|Bands||3.3 - 3.8 GHz, 26 GHz, 1800 MHz, 2.3 GHz|
|Tags||1800 MHz, 2.3 GHz, 26 GHz, 3.3 - 3.8 GHz, Germany, UK, United Kingdom|
Innovation often occurs in different places at roughly the same time. Electromagnetic induction, for example, was discovered in both Britain and the US independently in the early 19th century.
Frequency-hopping spread spectrum technology was also developed separately by several engineers in the first half of the 20th century, including Austrian-born American actor Hedy Lamarr.
In a similar vein, regulators in both the UK and Germany seem to have discovered the value of local licensing and spectrum innovation more or less simultaneously.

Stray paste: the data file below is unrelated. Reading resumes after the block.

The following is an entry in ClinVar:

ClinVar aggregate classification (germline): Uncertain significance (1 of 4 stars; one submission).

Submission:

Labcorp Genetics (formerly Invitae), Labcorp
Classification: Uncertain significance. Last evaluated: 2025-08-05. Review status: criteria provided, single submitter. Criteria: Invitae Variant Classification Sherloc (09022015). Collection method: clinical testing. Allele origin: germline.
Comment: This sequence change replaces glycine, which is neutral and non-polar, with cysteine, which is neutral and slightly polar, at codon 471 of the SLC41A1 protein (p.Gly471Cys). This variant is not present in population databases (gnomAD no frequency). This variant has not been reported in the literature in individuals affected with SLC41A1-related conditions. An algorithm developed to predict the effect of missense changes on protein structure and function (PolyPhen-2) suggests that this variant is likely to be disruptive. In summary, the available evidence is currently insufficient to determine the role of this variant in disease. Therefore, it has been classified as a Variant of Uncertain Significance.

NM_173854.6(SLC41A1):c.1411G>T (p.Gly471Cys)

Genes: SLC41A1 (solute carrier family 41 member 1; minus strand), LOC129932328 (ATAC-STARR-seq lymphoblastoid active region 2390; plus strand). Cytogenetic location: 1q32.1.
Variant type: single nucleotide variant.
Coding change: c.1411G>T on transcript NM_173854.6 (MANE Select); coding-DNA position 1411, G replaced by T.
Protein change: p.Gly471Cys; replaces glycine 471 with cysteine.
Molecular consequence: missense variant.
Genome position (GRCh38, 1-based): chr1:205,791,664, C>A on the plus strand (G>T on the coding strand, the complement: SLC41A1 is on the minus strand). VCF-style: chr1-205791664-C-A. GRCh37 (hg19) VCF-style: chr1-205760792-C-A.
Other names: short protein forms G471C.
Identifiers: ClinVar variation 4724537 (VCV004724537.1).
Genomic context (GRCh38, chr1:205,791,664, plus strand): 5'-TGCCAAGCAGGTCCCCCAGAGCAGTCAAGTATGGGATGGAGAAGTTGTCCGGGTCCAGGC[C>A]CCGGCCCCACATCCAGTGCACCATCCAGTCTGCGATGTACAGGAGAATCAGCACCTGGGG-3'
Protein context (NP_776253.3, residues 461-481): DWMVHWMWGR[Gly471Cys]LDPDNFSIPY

Germany has devoted a quarter of its prime 3.5 GHz band 5G spectrum for hyper-local licences, although it is now thinking about allowing mobile network operators to use the 3.7—3.8 GHz band. It has also made the entire 26 GHz band (24.25—27.5 GHz) available for local broadband and has no further plans for these frequencies.
UK regulator Ofcom, meanwhile, has introduced local licensing into parts of several high-profile bands: 3.8—4.2 GHz, 1800 MHz, 2.3 GHz and 26 GHz. It has also brought in a use-it-or-share-it mechanism for operators using other standard mobile bands. Its spectrum management strategy for the 2020s emphasises wireless innovation, licensing to fit both local and national services and the promotion of spectrum sharing.
Spectrum policy, apparently, is not immune from the multiple discovery phenomenon.